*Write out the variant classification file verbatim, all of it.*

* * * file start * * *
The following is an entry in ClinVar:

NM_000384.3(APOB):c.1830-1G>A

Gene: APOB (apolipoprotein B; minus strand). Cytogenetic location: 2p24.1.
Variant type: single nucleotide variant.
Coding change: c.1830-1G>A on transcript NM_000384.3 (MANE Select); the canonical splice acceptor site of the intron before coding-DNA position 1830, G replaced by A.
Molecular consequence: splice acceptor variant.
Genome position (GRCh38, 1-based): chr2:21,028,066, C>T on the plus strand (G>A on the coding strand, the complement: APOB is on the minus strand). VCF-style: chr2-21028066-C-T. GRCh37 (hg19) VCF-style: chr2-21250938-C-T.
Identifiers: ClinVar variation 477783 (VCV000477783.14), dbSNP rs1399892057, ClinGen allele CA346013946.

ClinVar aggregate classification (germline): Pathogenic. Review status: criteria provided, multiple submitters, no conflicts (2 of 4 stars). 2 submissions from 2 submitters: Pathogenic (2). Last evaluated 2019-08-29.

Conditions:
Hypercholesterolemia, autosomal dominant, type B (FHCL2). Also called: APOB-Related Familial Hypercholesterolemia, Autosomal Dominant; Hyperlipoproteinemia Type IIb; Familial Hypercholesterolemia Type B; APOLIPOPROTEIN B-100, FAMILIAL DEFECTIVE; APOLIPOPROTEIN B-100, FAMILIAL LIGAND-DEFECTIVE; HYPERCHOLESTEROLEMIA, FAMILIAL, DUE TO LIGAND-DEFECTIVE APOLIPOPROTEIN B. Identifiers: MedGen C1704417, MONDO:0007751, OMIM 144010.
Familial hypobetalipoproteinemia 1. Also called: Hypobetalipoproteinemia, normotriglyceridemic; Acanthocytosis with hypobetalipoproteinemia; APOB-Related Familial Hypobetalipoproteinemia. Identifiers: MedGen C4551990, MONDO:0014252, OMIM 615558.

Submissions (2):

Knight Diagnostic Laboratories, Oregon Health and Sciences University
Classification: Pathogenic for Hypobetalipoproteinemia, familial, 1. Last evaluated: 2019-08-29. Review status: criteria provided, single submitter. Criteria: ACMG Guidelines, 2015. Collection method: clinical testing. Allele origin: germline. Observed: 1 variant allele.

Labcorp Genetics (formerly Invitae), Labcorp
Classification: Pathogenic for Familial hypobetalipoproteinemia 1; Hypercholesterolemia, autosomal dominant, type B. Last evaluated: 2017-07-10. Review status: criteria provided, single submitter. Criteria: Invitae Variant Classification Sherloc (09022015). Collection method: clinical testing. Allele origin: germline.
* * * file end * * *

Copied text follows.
The following is an entry in ClinVar:

NM_000384.3(APOB):c.1830-1G>A

Gene: APOB (apolipoprotein B; minus strand). Cytogenetic location: 2p24.1.
Variant type: single nucleotide variant.
Coding change: c.1830-1G>A on transcript NM_000384.3 (MANE Select); the canonical splice acceptor site of the intron before coding-DNA position 1830, G replaced by A.
Molecular consequence: splice acceptor variant.
Genome position (GRCh38, 1-based): chr2:21,028,066, C>T on the plus strand (G>A on the coding strand, the complement: APOB is on the minus strand). VCF-style: chr2-21028066-C-T. GRCh37 (hg19) VCF-style: chr2-21250938-C-T.
Identifiers: ClinVar variation 477783 (VCV000477783.14), dbSNP rs1399892057, ClinGen allele CA346013946.

ClinVar aggregate classification (germline): Pathogenic. Review status: criteria provided, multiple submitters, no conflicts (2 of 4 stars). 2 submissions from 2 submitters: Pathogenic (2). Last evaluated 2019-08-29.

Conditions:
Hypercholesterolemia, autosomal dominant, type B (FHCL2). Also called: APOB-Related Familial Hypercholesterolemia, Autosomal Dominant; Hyperlipoproteinemia Type IIb; Familial Hypercholesterolemia Type B; APOLIPOPROTEIN B-100, FAMILIAL DEFECTIVE; APOLIPOPROTEIN B-100, FAMILIAL LIGAND-DEFECTIVE; HYPERCHOLESTEROLEMIA, FAMILIAL, DUE TO LIGAND-DEFECTIVE APOLIPOPROTEIN B. Identifiers: MedGen C1704417, MONDO:0007751, OMIM 144010.
Familial hypobetalipoproteinemia 1. Also called: Hypobetalipoproteinemia, normotriglyceridemic; Acanthocytosis with hypobetalipoproteinemia; APOB-Related Familial Hypobetalipoproteinemia. Identifiers: MedGen C4551990, MONDO:0014252, OMIM 615558.

Submissions (2):

Knight Diagnostic Laboratories, Oregon Health and Sciences University
Classification: Pathogenic for Hypobetalipoproteinemia, familial, 1. Last evaluated: 2019-08-29. Review status: criteria provided, single submitter. Criteria: ACMG Guidelines, 2015. Collection method: clinical testing. Allele origin: germline. Observed: 1 variant allele.

Labcorp Genetics (formerly Invitae), Labcorp
Classification: Pathogenic for Familial hypobetalipoproteinemia 1; Hypercholesterolemia, autosomal dominant, type B. Last evaluated: 2017-07-10. Review status: criteria provided, single submitter. Criteria: Invitae Variant Classification Sherloc (09022015). Collection method: clinical testing. Allele origin: germline.